While some Chinese analysts see China’s Syria policy as evidence of its credentials as a major power, others in China use it to argue that the situation in Syria shows the fragility of the existing major power system. Researcher Zhang Jingwei argues that the US has used intervention as a way to threaten China and control the region. The divergence between the US, EU, and Russia on Syria shows the tension of cooperation and competition between major powers, argues university director Feng Shaolei. He argues that this dissonance creates a stalemate in Syria, reinforcing the deficiencies of big power cooperation.

D.C. Dissents: unpredictability of American Syria policy

Trump’s Syria policy, meanwhile, is marked by unpredictability and internal dissent. Trump announced on December 19, 2018 that US troops would withdraw from Syria within 30 days. This decision was met with resignations from a variety of staff members amid fears that an abrupt departure would destabilize the region, ceding the field to ISIS, Russia, and Iran. This announcement was not backed by traditional interagency debate, but instead blindsided Trump’s own Defense Secretary and generals, angering lawmakers on both sides of the aisle. Since this initial declaration, Trump and his team have backtracked, stating that troops will be withdrawn sometime between 30 days to four months.

In addition to highlighting the Trump Administration’s poor policy practices and unrealistic timelines, naysayers also object to the impact this approach will have on the Kurds, the US’ major allies in the region. Some assert that, should the US leave Syria, Turkish forces will target the Kurds, who have served as longtime, loyal allies for a variety of US operations in the Middle East. While Turkish President Tayyip Erdogan said that Turkey would protect the region, he is resistant to providing guarantees that he would protect the Kurdish forces.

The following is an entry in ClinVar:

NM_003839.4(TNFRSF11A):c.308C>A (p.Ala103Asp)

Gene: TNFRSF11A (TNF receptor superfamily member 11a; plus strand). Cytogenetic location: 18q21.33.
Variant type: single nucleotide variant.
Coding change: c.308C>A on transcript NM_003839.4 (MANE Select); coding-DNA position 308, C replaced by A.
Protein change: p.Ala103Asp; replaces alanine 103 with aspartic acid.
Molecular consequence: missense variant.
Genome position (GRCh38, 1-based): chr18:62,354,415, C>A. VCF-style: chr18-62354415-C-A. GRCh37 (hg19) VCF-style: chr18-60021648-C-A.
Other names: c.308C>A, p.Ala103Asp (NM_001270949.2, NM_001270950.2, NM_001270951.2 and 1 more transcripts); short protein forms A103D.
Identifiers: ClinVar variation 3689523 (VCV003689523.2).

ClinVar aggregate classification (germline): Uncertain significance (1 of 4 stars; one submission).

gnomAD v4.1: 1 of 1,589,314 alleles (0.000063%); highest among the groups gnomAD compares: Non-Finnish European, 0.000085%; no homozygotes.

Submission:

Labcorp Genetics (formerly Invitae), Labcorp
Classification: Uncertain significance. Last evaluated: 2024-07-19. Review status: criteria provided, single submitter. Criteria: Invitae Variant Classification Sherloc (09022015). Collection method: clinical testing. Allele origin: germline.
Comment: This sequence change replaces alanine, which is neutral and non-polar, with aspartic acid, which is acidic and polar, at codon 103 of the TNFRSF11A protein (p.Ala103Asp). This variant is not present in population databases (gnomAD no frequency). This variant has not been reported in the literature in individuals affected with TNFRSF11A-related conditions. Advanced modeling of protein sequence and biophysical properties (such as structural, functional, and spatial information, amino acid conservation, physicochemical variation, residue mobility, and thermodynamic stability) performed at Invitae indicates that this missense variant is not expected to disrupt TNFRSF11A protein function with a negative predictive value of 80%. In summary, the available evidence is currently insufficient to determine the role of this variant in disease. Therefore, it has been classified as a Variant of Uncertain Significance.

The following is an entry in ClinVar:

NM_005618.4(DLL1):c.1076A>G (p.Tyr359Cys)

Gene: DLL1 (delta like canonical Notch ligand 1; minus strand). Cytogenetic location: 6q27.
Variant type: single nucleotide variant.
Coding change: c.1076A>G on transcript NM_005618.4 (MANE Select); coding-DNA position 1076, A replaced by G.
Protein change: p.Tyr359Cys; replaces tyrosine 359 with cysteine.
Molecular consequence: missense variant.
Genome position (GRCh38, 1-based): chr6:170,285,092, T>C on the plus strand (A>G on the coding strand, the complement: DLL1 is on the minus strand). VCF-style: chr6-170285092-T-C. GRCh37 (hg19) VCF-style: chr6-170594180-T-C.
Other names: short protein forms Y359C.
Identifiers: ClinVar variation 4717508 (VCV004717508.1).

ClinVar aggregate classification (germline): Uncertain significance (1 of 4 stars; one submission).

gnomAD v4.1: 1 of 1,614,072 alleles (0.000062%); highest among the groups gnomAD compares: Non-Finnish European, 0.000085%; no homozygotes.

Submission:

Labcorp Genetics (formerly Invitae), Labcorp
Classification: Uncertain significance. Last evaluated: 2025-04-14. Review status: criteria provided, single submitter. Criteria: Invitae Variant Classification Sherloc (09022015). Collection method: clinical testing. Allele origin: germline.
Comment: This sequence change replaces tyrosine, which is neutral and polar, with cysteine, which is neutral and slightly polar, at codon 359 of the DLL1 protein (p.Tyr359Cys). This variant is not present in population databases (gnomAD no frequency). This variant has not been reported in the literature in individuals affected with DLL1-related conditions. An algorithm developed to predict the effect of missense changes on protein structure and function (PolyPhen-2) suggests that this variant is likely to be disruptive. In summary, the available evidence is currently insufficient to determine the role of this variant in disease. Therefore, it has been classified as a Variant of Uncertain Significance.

Looking forward: next steps for Syria

The range of opinions in both nations vary drastically, and none point to a quick fix for a complex and volatile conflict. On the Chinese side, analysts such as researcher Liu Fenghua advocate for China to increase cooperation with Russia to reduce conflict with the US on Syria. Both countries share substantial ties through the Belt and Road Initiative and Russia’s Eurasian Economic Union. Syria and other issues in the Middle East should not be addressed by one single country, or individually, writes Chinese envoy to the Middle East Gong Xiaosheng. Instead, they must be viewed as simultaneous processes.

The Trump administration, for its part, has not laid out a clear vision for its objectives in Syria, as Trump’s own language clashes with the advice of his administration and lawmakers. Initial delays communicate that withdrawing US troops is a delicate process that will likely take months or even years to accomplish. Ultimately, the status quo will likely continue in Syria, with the US maintaining a minimal troop presence and China increasing its rhetoric but limiting its hard commitments.

The bottom line is that, while Syria languishes, both the US and China can use its rhetoric in the region as a way to advance their public image, without high costs or firm commitments. The regional impact of extended China-US competition in Syria will not benefit an already conflict-ridden region; instead it will harm prospects for brokering stability between fractured and entrenched parties.